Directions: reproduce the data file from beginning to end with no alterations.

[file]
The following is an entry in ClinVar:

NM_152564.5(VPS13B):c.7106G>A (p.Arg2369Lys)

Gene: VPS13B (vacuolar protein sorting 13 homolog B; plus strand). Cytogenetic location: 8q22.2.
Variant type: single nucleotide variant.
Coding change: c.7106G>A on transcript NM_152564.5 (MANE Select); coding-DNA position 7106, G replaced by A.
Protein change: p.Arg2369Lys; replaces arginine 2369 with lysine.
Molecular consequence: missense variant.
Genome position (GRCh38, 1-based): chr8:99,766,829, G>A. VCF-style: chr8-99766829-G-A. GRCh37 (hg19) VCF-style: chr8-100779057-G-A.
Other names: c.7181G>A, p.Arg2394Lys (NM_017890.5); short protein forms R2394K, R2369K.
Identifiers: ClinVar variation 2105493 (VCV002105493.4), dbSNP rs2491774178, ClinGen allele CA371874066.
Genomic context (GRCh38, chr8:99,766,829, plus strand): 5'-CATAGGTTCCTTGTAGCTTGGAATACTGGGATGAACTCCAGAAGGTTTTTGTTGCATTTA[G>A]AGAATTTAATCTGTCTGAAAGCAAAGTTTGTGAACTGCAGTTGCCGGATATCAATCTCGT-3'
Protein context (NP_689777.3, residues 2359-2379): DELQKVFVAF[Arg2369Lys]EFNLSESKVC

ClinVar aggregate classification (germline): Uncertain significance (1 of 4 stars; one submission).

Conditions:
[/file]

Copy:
The following is an entry in ClinVar:

NM_152564.5(VPS13B):c.7106G>A (p.Arg2369Lys)

Gene: VPS13B (vacuolar protein sorting 13 homolog B; plus strand). Cytogenetic location: 8q22.2.
Variant type: single nucleotide variant.
Coding change: c.7106G>A on transcript NM_152564.5 (MANE Select); coding-DNA position 7106, G replaced by A.
Protein change: p.Arg2369Lys; replaces arginine 2369 with lysine.
Molecular consequence: missense variant.
Genome position (GRCh38, 1-based): chr8:99,766,829, G>A. VCF-style: chr8-99766829-G-A. GRCh37 (hg19) VCF-style: chr8-100779057-G-A.
Other names: c.7181G>A, p.Arg2394Lys (NM_017890.5); short protein forms R2394K, R2369K.
Identifiers: ClinVar variation 2105493 (VCV002105493.4), dbSNP rs2491774178, ClinGen allele CA371874066.
Genomic context (GRCh38, chr8:99,766,829, plus strand): 5'-CATAGGTTCCTTGTAGCTTGGAATACTGGGATGAACTCCAGAAGGTTTTTGTTGCATTTA[G>A]AGAATTTAATCTGTCTGAAAGCAAAGTTTGTGAACTGCAGTTGCCGGATATCAATCTCGT-3'
Protein context (NP_689777.3, residues 2359-2379): DELQKVFVAF[Arg2369Lys]EFNLSESKVC

ClinVar aggregate classification (germline): Uncertain significance (1 of 4 stars; one submission).

Conditions: